Underappreciated Album: Turtletoes – Jackersville
The mysterious and mysteriously overlooked Jackersville , the only recorded offering from the Chicago-area indie jazz-rock outfit Turtletoes, would be called many things if people could actually find or hear it.
At first glance, it’s a quirky and good-humored slap in the face to Chicago’s indie elite. In addition to the band’s name poking fun at indie heroes Tortoise, the cardboard-sleeve packaging of its debut, printed up at Fireproof Press, pays a strange and almost back-handed sort of homage to both Tortoise and Shellac’s At Action Park. The record’s brief liner notes continue the Chicago links, making sure to thank Coctails/Rachel’s alum John Upchurch.
But toss the disc in your CD player or drop it into your iPod and you’ll be surprised by what pours out and confronts you.
The 10 tracks — and one instrumental secret song — on Jackersville are a strange hybrid of dissonant acoustic manifestoes, carefully crafted jazz numbers, shape-shifting indie rock, quirky pseudo-ballads, and tongue-in-cheek stream of consciousness exercises. The music is, surprisingly, stranger and more vehemently original than much of the scene that surrounded it during its creation. It’s a rock record. It’s a jazz record. It’s a novelty record. It’s a sometimes-surreal, 40-odd-minute journey led by John Hughes III (If you want to make the family connection, consider that Hefty Records released the soundtrack to the John Hughes-scripted film Reach The Rock. Insert your favorites 80s teen-film reference here.)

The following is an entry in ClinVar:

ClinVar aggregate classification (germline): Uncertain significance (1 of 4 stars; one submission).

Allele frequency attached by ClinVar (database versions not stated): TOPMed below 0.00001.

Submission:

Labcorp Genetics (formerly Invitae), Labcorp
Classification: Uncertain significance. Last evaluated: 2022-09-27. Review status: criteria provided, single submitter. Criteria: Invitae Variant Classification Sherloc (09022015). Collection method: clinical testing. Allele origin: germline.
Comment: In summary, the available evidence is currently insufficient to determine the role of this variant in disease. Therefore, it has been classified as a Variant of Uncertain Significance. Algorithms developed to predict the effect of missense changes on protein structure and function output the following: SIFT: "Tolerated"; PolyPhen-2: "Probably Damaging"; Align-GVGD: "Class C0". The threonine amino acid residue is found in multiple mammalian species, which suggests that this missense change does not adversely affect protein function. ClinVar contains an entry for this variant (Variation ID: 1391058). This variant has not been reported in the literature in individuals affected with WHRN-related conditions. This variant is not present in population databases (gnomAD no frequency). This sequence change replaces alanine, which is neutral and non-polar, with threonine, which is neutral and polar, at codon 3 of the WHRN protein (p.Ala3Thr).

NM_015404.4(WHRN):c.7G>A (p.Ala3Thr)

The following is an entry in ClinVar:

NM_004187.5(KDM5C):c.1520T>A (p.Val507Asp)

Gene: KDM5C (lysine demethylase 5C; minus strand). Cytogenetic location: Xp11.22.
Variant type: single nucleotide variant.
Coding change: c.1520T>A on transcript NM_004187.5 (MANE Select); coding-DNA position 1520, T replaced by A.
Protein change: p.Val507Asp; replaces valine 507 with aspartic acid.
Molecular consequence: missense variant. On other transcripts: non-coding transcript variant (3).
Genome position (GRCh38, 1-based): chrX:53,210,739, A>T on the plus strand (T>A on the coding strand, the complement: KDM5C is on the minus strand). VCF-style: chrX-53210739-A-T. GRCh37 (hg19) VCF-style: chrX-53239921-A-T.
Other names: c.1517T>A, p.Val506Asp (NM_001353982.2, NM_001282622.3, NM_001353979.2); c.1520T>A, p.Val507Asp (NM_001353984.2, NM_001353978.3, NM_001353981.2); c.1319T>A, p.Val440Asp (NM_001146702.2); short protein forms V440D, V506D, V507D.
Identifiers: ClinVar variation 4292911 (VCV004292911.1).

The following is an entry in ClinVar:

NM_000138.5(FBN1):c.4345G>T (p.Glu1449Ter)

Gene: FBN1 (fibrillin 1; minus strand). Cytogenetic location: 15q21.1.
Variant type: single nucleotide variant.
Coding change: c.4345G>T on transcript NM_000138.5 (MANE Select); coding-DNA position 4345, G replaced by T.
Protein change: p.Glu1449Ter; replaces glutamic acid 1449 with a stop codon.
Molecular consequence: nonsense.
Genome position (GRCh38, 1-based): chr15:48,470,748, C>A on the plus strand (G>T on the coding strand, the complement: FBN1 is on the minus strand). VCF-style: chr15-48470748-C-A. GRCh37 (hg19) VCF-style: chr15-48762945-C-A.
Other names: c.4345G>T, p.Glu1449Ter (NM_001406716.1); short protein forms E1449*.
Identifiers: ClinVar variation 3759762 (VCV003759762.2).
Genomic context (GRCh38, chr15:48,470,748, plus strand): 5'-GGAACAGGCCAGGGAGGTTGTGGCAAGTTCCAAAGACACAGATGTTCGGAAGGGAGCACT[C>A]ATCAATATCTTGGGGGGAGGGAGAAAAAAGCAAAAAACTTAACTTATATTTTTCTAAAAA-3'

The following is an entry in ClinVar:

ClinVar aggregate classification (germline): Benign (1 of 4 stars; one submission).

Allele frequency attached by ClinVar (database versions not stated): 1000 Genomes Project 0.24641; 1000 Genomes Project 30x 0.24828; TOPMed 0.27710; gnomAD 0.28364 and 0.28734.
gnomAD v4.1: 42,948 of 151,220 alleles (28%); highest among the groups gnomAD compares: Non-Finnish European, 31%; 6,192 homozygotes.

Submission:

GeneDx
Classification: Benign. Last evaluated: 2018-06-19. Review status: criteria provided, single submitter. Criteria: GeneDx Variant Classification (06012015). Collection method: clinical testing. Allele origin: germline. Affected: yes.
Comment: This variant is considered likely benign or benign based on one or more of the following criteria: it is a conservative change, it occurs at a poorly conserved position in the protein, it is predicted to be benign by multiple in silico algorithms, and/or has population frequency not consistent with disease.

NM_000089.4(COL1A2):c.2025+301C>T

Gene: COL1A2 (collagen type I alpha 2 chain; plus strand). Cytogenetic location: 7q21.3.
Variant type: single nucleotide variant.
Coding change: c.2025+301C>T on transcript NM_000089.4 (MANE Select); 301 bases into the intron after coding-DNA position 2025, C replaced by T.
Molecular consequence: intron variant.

Jackersville is a lot of things, but it is never boring or predictable.
The proceedings begin with the odd and inviting “Tap,” where Hughes, multi-tracked over spare percussion and a dissonant guitar progression, dryly moans lyrics like, “I can read from the Bible/ And increase my cash flow/ if I wanted to/ Ring, ring, ring/ I’ll strap a bucket to my head.”
But, between these quirky and toned-down verses are quick jolts of straight-faced funk, complete with chicca-chicca electric guitars, disco dance-floor bass scales, hi-hat-driven drum rhythms and energetic trumpets. And it works. “Tastes Like Chicken” is even more surprising. The track starts with an intensely danceable jazz motif, complete with trumpet solo, before Turtletoes descends into “A Shot In The Dark”-like mystique and then, seemingly out of nowhere, the distortion kicks in. Alongside crunchy hard-rock guitars, Orbert Davis’ trumpet begins to sound less like a Verve Records outtake and more like it would feel right at home alongside John Zorn’s spirited Naked City freak-outs or Ornette Coleman’s colorful sonic explosions.
Similar tricks are played and juxtapositions are constructed on the moody “Upstairs There Are Kittens,” where flamenco-inspired acoustics and spacey samples give way to an explosion of rock drums and guitar after Hughes whispers, “I feel it’s a confession/ My hair is a mess/ The music from my head is distorted and flanged.”
Or “Porl,” where trumpet and surf guitar lines slowed down to a lurch fade in favor of shards and blasts of noise and distorted guitar.
Or “Ringo Oiwake,” where casual acoustic amblings stand side-by-side with Eastern scales.